CHENGDU – KANGDINGBy
Today was a day of great contrasts. What began in a nice large bed in a city, any amenity one could wish for – ended in Kangding, my first real Tibetan town. While not in Tibet, this area is also called a Tibetan Autonomous Region.
Eight a.m. in Chengdu: the bus threaded its way through an hour’s worth of very thick traffic to a freeway before launching me onto the famed Sichuan Tibet Highway. This is reported to be one of the most difficult and dangerous roads in the world. Not only is it an engineering feat because of it’s elevation at times, but the fact that it was built in the 1950s is astounding The road hugs mountain slopes of 80 degrees and often the driver must pull well away, to the outside of the roadway, to avoid overhanging rock cuts.
On the sheer-drop-to-death side of the severely potholed road are occasional safety barriers that would be very useful if one was riding a bicycle. Not recommended on this road, but frequently chosen. Classroom sized boulders occasionally careen down the slopes and add to the potholed complexion as well as taking out those useful bicycle barriers. All in all though, the drive, however. is awe-inspiring and breathtaking in every sense, and not to be missed.
The reward for today’s seven-hour epic drive is the town of Kangding. Once off the bus, there was no doubt Kansas was left far behind and I was in a very different world. The temperature is lower, the faces darker and ruddy, the painted buildings more like the colourful detailing of Tibetan themes; and a noticeable shortness of breath from an increase in elevation.
And this is just the start!
The hotel is cheap and is a must-stay for backpackers On the wall, there is the logo of the International Hostel Federation. I am in a fourth-floor walk-up. This building is typical in that there are no carpets to hold the bright orange earth from hiking boots, walls are whitewashed with no decorations, save for the graffiti of past travelers marking their passing, and compact fluorescent bulbs to light the way, welcoming you down the long featureless corridors of white walls, and shiny white tiled floors.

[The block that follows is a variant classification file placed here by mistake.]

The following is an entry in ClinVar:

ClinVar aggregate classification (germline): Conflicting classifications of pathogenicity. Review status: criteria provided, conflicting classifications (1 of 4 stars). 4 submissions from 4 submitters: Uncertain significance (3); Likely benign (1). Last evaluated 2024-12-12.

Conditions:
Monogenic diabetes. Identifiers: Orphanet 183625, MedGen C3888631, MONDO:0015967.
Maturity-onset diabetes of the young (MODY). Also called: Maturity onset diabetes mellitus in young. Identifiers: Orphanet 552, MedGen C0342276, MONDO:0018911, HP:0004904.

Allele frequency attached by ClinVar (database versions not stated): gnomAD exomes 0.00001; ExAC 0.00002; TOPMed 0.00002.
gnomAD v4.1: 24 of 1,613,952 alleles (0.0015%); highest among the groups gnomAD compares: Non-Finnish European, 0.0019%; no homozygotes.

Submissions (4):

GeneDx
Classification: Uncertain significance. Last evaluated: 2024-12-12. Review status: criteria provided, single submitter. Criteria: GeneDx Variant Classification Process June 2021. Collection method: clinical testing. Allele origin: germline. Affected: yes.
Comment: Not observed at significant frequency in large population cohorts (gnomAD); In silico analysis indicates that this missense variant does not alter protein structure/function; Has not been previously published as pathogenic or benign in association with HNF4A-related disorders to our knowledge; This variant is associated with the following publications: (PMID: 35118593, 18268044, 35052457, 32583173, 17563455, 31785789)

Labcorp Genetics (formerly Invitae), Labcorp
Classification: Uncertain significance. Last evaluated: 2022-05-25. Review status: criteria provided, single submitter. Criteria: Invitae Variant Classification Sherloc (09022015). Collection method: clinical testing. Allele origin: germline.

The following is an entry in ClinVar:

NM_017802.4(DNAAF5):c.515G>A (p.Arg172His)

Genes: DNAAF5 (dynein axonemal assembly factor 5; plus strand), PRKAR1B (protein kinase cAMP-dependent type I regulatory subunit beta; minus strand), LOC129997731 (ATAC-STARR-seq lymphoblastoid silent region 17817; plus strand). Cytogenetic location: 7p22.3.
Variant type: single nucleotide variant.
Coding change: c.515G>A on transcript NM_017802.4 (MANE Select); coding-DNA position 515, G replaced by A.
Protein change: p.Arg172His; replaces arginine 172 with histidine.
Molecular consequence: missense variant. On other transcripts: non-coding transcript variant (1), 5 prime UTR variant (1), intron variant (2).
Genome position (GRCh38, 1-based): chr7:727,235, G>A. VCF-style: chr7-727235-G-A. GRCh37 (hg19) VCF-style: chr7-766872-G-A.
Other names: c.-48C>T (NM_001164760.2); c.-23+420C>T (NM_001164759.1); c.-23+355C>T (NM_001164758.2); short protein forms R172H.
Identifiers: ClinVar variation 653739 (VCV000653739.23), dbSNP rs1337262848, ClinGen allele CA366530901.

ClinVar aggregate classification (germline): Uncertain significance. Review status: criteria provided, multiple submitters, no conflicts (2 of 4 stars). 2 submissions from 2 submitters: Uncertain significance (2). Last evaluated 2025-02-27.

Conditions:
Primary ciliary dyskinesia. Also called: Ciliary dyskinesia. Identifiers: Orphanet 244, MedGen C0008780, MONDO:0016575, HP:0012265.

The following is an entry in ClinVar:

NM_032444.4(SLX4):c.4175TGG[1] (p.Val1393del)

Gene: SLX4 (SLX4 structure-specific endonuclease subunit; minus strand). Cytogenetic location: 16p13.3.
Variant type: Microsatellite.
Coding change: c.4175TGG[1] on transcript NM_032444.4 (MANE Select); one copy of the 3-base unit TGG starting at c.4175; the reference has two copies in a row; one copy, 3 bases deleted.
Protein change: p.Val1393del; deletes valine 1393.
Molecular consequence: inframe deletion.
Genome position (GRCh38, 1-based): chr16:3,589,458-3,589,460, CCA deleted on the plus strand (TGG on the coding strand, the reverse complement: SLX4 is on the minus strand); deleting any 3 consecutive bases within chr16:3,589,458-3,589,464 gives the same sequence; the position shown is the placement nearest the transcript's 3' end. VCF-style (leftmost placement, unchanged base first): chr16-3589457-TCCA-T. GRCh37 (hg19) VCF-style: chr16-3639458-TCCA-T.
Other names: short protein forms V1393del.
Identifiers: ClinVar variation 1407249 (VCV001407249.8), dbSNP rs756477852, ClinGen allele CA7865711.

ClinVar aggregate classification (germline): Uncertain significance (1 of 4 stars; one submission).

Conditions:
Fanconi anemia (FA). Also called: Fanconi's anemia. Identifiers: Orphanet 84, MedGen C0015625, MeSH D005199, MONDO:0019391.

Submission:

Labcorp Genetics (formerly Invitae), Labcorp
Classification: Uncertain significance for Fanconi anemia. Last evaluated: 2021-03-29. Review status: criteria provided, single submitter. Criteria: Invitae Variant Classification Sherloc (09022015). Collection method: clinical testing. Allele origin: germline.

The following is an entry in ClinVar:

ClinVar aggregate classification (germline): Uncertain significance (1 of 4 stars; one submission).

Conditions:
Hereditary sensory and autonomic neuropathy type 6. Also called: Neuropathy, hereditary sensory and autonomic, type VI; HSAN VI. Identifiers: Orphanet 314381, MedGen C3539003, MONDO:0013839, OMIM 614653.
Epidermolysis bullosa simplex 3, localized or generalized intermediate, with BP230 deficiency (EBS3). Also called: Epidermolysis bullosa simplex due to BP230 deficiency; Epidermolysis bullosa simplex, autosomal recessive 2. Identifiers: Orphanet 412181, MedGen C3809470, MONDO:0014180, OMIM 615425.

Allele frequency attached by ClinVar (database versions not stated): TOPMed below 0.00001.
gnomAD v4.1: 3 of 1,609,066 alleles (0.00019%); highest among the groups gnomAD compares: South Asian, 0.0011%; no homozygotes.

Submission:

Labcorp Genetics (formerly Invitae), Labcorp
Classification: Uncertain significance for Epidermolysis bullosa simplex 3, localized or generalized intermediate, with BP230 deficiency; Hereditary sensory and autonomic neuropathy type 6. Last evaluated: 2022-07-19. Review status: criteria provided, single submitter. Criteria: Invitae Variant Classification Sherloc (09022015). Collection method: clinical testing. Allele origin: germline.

This is the life here. It is not fancy. It is stripped of embellishments but comfortable. What there is, though, is warmth. The people are friendly to a fault, always wanting to chat, even though we cannot understand one another. But with a smile, a gesture and vigorous hand waving and pointing, one can always find a place to eat – and the eating is astounding. It is simple food, but hearty, healthy and with abundant chilies… hot hot hot!
Before turning in for the evening, I am one of hundreds watching an equal number of participants in a dance. The town square is enormous. Dancers join in and seem to all know what to do as they dance to the music on ubiquitous the public address speakers. A giant ring of jovial locals, at least 50 metres across is the dance floor. Moving in intricate steps with curious foot movements and hand gestures, the ring keeps rotating around the square.
What a moving and fascinating introduction to this part of China. The music still rings in my head as I draw up my legs to fit the length of my legs under the covers. Tomorrow I have hired a car that will go much higher and pass some spectacular sights on the way.